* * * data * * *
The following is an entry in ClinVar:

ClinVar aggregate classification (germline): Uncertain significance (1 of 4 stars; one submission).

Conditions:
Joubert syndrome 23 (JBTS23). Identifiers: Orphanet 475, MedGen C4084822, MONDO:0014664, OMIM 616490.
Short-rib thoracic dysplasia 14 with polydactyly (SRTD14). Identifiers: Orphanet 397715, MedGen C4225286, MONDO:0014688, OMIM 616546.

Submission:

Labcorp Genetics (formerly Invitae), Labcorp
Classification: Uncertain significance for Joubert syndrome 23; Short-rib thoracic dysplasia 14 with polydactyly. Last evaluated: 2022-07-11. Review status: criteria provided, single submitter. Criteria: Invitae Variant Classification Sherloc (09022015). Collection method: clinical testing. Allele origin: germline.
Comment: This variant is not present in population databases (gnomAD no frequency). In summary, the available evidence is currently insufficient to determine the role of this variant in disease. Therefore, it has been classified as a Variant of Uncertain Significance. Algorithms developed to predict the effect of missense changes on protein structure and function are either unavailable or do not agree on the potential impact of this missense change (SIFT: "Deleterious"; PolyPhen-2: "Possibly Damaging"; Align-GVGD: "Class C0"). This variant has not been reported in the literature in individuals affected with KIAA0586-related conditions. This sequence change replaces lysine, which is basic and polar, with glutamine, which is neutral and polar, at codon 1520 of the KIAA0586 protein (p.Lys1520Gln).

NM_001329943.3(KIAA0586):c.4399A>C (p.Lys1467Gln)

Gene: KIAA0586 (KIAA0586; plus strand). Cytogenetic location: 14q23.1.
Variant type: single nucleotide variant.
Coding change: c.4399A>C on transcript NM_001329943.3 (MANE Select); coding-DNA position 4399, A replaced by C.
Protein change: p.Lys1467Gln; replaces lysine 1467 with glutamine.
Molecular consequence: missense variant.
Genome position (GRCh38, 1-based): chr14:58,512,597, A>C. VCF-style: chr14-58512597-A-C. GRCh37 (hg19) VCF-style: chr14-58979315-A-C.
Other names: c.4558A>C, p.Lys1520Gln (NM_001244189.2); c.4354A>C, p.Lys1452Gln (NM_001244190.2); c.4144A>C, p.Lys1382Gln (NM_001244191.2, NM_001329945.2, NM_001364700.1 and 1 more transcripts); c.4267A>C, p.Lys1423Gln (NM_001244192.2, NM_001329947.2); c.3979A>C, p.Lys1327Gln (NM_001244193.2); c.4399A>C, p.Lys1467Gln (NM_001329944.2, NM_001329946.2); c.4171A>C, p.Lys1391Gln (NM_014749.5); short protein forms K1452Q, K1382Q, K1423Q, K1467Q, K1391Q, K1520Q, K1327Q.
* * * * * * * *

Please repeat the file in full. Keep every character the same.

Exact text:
The following is an entry in ClinVar:

ClinVar aggregate classification (germline): Uncertain significance (1 of 4 stars; one submission).

Conditions:
Joubert syndrome 23 (JBTS23). Identifiers: Orphanet 475, MedGen C4084822, MONDO:0014664, OMIM 616490.
Short-rib thoracic dysplasia 14 with polydactyly (SRTD14). Identifiers: Orphanet 397715, MedGen C4225286, MONDO:0014688, OMIM 616546.

Submission:

Labcorp Genetics (formerly Invitae), Labcorp
Classification: Uncertain significance for Joubert syndrome 23; Short-rib thoracic dysplasia 14 with polydactyly. Last evaluated: 2022-07-11. Review status: criteria provided, single submitter. Criteria: Invitae Variant Classification Sherloc (09022015). Collection method: clinical testing. Allele origin: germline.
Comment: This variant is not present in population databases (gnomAD no frequency). In summary, the available evidence is currently insufficient to determine the role of this variant in disease. Therefore, it has been classified as a Variant of Uncertain Significance. Algorithms developed to predict the effect of missense changes on protein structure and function are either unavailable or do not agree on the potential impact of this missense change (SIFT: "Deleterious"; PolyPhen-2: "Possibly Damaging"; Align-GVGD: "Class C0"). This variant has not been reported in the literature in individuals affected with KIAA0586-related conditions. This sequence change replaces lysine, which is basic and polar, with glutamine, which is neutral and polar, at codon 1520 of the KIAA0586 protein (p.Lys1520Gln).

NM_001329943.3(KIAA0586):c.4399A>C (p.Lys1467Gln)

Gene: KIAA0586 (KIAA0586; plus strand). Cytogenetic location: 14q23.1.
Variant type: single nucleotide variant.
Coding change: c.4399A>C on transcript NM_001329943.3 (MANE Select); coding-DNA position 4399, A replaced by C.
Protein change: p.Lys1467Gln; replaces lysine 1467 with glutamine.
Molecular consequence: missense variant.
Genome position (GRCh38, 1-based): chr14:58,512,597, A>C. VCF-style: chr14-58512597-A-C. GRCh37 (hg19) VCF-style: chr14-58979315-A-C.
Other names: c.4558A>C, p.Lys1520Gln (NM_001244189.2); c.4354A>C, p.Lys1452Gln (NM_001244190.2); c.4144A>C, p.Lys1382Gln (NM_001244191.2, NM_001329945.2, NM_001364700.1 and 1 more transcripts); c.4267A>C, p.Lys1423Gln (NM_001244192.2, NM_001329947.2); c.3979A>C, p.Lys1327Gln (NM_001244193.2); c.4399A>C, p.Lys1467Gln (NM_001329944.2, NM_001329946.2); c.4171A>C, p.Lys1391Gln (NM_014749.5); short protein forms K1452Q, K1382Q, K1423Q, K1467Q, K1391Q, K1520Q, K1327Q.